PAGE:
Top marks to 21 year-old Ólafur Arnalds for boldness. His ambition is to “bring his classical influence to the people who don’t usually listen to this kind of music”. Cynics may argue that past efforts to do this largely involved in some pretty young things who relied more on image than unique talents. Arnalds seems to be a more serious proposition and thus far his plan seems to have been quite successful too with North American and European tours receiving rave reviews. His well-judged first album also does a fine job of attracting potential new listeners.
Opening piece ’00.40′ and ’09.52′ makes the decision of fellow countrymen Sigur Ros to use him as a support act very wise indeed; they’re both lovely, fragrant pieces of music, made up of delicate piano and string arrangements exuberant in warmth and melody. ’14.40′ and ’19.53′ take us into more melancholic territory; the latter in particlarly has an aura of epic romance that is tailor-made for soundtrack work. Only the final track really threatens to affront classical snobs and – in fairness – its apocalyptic storm of guitars is the only ill-advised step on a record which generally plays it safe.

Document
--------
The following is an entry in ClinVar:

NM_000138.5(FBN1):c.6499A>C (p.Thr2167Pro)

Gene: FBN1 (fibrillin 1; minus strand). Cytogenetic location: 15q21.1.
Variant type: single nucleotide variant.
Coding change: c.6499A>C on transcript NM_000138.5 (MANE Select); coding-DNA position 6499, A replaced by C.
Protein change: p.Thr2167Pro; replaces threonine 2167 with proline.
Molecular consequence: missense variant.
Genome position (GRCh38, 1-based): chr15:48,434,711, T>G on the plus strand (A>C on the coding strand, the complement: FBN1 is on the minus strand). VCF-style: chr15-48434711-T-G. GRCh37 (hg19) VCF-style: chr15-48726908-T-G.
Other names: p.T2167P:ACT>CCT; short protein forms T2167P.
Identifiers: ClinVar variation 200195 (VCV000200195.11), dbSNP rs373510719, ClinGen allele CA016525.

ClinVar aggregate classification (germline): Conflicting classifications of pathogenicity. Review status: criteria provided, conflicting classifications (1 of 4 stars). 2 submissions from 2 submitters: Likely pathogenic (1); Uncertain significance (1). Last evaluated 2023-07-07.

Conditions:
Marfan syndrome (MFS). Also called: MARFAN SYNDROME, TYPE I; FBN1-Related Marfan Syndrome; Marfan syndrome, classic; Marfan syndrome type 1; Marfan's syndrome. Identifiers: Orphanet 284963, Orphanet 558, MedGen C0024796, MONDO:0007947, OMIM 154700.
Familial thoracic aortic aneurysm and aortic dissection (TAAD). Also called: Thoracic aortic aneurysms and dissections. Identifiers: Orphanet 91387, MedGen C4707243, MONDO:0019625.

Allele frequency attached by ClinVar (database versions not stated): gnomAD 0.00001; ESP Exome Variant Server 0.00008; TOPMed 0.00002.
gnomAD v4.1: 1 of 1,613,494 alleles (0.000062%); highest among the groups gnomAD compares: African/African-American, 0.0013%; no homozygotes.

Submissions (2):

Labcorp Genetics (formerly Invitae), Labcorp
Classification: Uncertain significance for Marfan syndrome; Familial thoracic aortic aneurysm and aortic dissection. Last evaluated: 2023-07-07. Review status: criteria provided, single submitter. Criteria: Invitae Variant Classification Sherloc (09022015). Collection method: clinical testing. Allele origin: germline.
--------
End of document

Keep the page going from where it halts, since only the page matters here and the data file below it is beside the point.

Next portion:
Although the music is ostensibly modern classical it’s not of the confrontational, scary variety. Rather, ‘Eulogy For Evolution’ sticks to orchestral traditions but uses just enough modern production techniques to bring it to the wider audience Arnalds is aiming for.